Ohio Senate Bill 22, effective immediately, incorporates changes made in the Tax Cuts and Jobs Act (TCJA)[1], into Ohio law. Changes to federal law would modify federal adjusted gross income (FAGI), which is the starting point for determining Ohio’s personal income tax base. Some of these changes are temporary, scheduled to sunset after 2025. The list below is not exhaustive as TCJA includes numerous other provisions that may affect Ohio income taxes to a lesser degree.

 

The following provisions would tend to decrease Ohio FAGI:

  • Exemption for Dependents: The bill authorizes taxpayers to claim an exemption for dependents on their Ohio return even though, due to a temporary suspension by the federal Tax Cut and Jobs Act (H.R. 1 of the 115th Congress), they are not able to claim a corresponding federal exemption. State law currently requires a dependent be claimed on the federal return in order to be claimed on the Ohio return. This provision suspends this state requirement in order to prevent an increase in Ohio personal income tax liability.
  • Newly eligible expenditures for 529 College Savings Plans: The TCJA permits 529 account owners to use distributions from 529 plans to pay K-12 tuition and other education expenses up to $10,000 per student, per year, for enrollment at public, private, or religious elementary or secondary schools.
  • State tax deduction for contributions to 529 college savings plans for K-12. The bill amends Chapter 3334 of the Revised Code to match the expanded definition of eligible higher education expenses enacted by the TCJA. Under the bill, taxpayers may claim a deduction on their state return for contributions made for previously ineligible education expenses, such as tuition for those in kindergarten through 12th grade (up to $4,000 of contributions per child).
  • Depreciation – business income: The TCJA extends and expands bonus depreciation, increases section 179 expensing to $1 million, expands “qualified property” for purposes of section 179 expensing, and makes changes to certain accounting rules for small business. Ohio continues to decouple from IRC Section 179 deduction and IRC Section 168(k) bonus depreciation.
  • Business income deduction: Continuing Ohio law allows a personal income tax deduction for the first $250,000 (joint filers) or $125,000 (single) of business income, and taxes business income at levels above these thresholds at a flat 3% rate. The TCJA changes to business income would not change Ohio income tax liabilities for a substantial majority of taxpayers who take the Ohio business income deduction.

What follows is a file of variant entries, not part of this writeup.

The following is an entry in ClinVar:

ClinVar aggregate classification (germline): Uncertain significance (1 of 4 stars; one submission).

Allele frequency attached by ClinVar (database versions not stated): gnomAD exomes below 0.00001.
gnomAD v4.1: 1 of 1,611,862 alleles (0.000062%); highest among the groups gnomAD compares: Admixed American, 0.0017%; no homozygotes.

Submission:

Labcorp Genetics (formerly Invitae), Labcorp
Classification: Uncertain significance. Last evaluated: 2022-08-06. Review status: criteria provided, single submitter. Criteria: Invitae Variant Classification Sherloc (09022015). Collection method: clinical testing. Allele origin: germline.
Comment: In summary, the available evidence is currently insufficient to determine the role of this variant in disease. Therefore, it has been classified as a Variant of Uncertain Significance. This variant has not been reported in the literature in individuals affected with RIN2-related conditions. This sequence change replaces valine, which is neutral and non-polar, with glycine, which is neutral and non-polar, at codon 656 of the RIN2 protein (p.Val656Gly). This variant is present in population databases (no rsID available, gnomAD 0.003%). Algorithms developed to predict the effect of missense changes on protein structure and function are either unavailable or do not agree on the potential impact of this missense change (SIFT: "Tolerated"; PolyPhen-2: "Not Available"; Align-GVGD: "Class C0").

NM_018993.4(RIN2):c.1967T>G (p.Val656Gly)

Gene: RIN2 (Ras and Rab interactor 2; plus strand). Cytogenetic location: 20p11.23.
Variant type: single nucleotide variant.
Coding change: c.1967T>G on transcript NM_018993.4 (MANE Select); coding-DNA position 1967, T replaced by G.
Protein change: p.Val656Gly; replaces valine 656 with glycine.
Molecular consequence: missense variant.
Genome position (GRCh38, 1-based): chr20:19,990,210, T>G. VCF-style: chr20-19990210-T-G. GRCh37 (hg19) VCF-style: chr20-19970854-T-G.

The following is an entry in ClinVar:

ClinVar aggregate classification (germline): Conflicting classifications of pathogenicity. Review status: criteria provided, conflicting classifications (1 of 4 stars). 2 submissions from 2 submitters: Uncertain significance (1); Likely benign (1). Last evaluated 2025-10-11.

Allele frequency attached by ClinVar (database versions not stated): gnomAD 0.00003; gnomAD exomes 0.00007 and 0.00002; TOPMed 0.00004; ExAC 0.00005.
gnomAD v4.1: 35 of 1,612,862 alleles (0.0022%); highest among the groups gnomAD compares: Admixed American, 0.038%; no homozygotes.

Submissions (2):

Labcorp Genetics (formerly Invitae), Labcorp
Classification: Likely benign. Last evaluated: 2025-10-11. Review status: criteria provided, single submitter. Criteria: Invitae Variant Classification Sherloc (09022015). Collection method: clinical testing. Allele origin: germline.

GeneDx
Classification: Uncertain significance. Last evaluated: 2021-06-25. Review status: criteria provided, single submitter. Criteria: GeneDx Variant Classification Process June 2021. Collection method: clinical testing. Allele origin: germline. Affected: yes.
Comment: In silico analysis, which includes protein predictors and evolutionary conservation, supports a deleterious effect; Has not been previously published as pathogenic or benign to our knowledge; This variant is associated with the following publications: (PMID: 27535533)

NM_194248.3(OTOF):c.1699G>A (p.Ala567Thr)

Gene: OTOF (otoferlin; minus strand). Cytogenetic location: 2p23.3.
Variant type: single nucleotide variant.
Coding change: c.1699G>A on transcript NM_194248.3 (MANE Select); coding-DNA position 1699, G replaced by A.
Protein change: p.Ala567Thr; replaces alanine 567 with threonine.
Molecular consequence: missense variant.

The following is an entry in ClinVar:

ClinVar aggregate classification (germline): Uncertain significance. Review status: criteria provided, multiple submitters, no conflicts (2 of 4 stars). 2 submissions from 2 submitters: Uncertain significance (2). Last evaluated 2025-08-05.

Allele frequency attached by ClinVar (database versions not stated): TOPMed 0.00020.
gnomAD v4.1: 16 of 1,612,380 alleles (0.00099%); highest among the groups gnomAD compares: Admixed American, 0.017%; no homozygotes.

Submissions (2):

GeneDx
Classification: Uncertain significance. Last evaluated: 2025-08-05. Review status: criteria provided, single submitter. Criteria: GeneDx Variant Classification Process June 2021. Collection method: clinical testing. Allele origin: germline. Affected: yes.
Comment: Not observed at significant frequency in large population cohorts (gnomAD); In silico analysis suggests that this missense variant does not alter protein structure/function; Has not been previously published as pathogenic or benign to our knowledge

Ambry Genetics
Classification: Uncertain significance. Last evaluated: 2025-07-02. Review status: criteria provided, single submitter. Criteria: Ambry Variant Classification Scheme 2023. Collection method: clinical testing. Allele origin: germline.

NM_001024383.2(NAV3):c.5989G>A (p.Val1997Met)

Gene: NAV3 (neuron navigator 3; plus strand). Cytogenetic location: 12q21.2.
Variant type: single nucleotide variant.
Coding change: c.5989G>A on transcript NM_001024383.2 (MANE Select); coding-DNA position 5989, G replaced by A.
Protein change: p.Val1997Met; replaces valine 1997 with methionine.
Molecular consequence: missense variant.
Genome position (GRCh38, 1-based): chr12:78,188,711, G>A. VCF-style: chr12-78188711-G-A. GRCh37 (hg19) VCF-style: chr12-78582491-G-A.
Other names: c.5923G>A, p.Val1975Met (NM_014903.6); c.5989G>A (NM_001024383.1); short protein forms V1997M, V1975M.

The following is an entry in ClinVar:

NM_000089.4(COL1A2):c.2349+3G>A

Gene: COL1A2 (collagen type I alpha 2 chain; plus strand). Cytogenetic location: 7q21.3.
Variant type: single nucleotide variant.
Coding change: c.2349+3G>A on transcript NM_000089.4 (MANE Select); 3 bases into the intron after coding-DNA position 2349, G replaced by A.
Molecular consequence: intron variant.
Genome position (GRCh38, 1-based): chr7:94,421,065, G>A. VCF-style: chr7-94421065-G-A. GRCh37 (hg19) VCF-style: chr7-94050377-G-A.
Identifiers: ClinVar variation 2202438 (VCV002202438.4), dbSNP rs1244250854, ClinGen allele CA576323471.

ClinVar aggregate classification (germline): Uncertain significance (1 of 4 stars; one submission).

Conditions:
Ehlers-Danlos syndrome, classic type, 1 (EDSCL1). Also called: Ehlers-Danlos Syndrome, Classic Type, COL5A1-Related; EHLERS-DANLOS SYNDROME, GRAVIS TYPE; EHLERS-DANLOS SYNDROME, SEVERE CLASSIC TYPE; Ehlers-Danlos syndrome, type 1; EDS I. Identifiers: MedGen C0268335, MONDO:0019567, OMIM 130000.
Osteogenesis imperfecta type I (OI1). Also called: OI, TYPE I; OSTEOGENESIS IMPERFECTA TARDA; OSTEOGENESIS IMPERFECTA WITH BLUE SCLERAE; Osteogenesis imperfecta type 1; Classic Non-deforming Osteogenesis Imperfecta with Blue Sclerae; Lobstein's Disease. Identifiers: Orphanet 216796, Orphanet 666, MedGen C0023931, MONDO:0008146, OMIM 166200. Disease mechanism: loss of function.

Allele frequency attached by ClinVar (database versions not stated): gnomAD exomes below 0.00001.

The following provisions would tend to increase FAGI for some Ohio taxpayers:

  • Limit on pass-through entity losses: The bill limits the amount of the distributive loss of a pass-through entity (PTE) that a PTE investor may claim in a taxable year, to $250,000 ($500,000 for joint filers). Any remaining loss may be carried forward as a net operating loss (NOL).
  • Limit net interest deduction: The bill limits the existing deduction for net business interest expense to no more than 30% of the business’s adjusted taxable income.
  • Modification of NOL deduction: The bill limits the NOL deduction for a given year to 80% of taxable income, and modifies associated carryback provisions.
  • Moving expenses: The bill repeals a deduction that was allowed for moving expenses incurred by a taxpayer that relocates for work.[2] In addition, employer reimbursements to employees for moving expenses that would otherwise qualify for the moving expense deduction will no longer be excluded from employees’ incomes.
  • Treatment of alimony: Previously, alimony was treated as income by the recipient and deductible for the payer. Under the bill, alimony is not considered income for the recipient, and is not deductible by the payer. Because the amounts involved would in future be taxable to the alimony payer, who is typically subject to higher marginal income tax rates than the payee, this would tend to increase revenue.
  • Re-characterization of Roth IRA conversions: Previously, if a person converted a traditional IRA to a Roth IRA, they could reverse (re-characterize) that decision (return those contributions to a traditional IRA). Generally, when money is converted from a (pre-tax) traditional IRA to an (after-tax) Roth IRA, the transaction is taxable – unless money is converted back to a traditional IRA within a given period of time. The bill prohibits these types of re-characterizations.
  • Exclusion for bicycle commuting reimbursements: Previously, up to $20 of the amount an employer reimburses its employee for bicycle commuting expenses could be excluded from the employee’s income. The bill suspends this exclusion.

The Barnes Dennig Tax Team will keep you informed of any updates and changes as they occur, please reach out if you have any questions about the  changes above, and a member of the tax team will contact you.

 

[1] H.R. 1 of the 115th Congress.

[2] The repeal does not apply to members of the armed forces.